What advice do you have for young musicians?
The best advice I can give ANY musician or composer is just keep going and don’t listen to your own negativity.
If we looked through your music library, what would we be surprised to find?
I have a very wide taste in music; I have never considered myself a strictly classical guy, so there would be probably a lot of stuff there that would surprise people in my music collection. I remember once I said to a few serious conservative classical people I know that I wanted to write a “Reggae Symphony” one day. They were so horrified that I thought I was going to have to take them to the hospital emergency ward.
Do you have any specific hopes about what this album will mean to listeners?
All my music primarily is written to effect an emotional response in people. I create what can be described as a “musical painting” to describe or create awareness of the subject matter suggested in the title of the work. I care not about trying to be sophisticated in matters of musical innovation, form, or any of the intellectual matters which in my opinion have nothing to do with creativity. I also believe in strong melodies as the foundation of my music.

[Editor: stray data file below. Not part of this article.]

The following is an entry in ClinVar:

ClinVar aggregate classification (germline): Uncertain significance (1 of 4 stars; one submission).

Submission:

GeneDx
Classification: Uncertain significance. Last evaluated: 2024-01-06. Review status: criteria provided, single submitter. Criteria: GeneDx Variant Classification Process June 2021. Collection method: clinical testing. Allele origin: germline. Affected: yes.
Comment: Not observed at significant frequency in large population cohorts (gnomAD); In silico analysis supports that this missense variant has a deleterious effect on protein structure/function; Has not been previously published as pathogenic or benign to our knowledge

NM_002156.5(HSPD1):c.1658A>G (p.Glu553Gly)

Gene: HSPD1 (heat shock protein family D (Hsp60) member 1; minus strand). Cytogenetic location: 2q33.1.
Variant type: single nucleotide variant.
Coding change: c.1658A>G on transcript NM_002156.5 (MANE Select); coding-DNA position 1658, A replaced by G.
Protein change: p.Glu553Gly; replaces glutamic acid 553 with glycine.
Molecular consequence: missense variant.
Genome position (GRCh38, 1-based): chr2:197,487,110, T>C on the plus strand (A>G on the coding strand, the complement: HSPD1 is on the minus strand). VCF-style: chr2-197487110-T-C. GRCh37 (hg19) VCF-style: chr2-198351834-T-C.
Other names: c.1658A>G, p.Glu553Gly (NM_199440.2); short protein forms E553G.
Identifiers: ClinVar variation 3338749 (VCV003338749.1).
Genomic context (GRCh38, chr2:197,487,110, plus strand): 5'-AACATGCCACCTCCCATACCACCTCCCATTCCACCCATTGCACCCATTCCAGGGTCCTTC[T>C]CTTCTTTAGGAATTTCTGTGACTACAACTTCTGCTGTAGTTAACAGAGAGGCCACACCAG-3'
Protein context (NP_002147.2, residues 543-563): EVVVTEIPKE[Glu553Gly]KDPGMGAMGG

How have your influences changed as you grow as a musician?
There were no musicians in my immediate family but there was always music playing in the house as I grew up. Mainly MOR stuff and light classical. Growing up in the 1960’s, you would have had to be dead to not be exposed to so much music culture and all types of music. It is too simplistic for me to say what music or what artist/composer is my favorite. That for me is an impossible and fruitless task. I do not have a narrow focus on what kinds of music are more important than others.
How do you prepare for a performance?